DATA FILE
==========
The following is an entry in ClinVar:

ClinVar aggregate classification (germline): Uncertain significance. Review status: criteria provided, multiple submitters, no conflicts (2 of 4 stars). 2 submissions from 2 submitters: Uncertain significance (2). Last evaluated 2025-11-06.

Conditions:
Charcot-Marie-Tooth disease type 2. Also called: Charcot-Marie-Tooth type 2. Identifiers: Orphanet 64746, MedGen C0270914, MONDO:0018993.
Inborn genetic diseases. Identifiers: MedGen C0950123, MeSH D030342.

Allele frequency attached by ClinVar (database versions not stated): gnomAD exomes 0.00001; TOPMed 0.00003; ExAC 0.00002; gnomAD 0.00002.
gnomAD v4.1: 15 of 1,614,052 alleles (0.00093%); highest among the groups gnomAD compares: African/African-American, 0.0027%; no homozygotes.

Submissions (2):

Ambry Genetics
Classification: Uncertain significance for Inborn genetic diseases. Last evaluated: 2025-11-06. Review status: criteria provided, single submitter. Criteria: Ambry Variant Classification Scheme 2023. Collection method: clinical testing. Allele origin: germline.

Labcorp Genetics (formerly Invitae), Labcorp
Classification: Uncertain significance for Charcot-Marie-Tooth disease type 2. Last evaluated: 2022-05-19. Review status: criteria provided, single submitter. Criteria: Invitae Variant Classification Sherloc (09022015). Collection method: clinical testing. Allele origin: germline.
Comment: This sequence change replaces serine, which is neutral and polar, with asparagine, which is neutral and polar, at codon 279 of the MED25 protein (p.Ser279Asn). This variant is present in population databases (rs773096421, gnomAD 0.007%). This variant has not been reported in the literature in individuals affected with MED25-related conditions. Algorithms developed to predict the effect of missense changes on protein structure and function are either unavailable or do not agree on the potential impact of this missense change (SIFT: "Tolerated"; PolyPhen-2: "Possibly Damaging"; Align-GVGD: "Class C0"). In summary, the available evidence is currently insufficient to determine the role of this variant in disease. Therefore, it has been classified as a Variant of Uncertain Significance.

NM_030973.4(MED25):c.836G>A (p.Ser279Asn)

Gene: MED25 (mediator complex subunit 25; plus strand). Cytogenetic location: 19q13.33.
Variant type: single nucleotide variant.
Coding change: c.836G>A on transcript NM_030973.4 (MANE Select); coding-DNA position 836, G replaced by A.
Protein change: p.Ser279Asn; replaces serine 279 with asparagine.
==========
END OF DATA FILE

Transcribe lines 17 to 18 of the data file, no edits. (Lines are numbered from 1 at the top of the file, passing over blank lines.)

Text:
Coding change: c.836G>A on transcript NM_030973.4 (MANE Select); coding-DNA position 836, G replaced by A.
Protein change: p.Ser279Asn; replaces serine 279 with asparagine.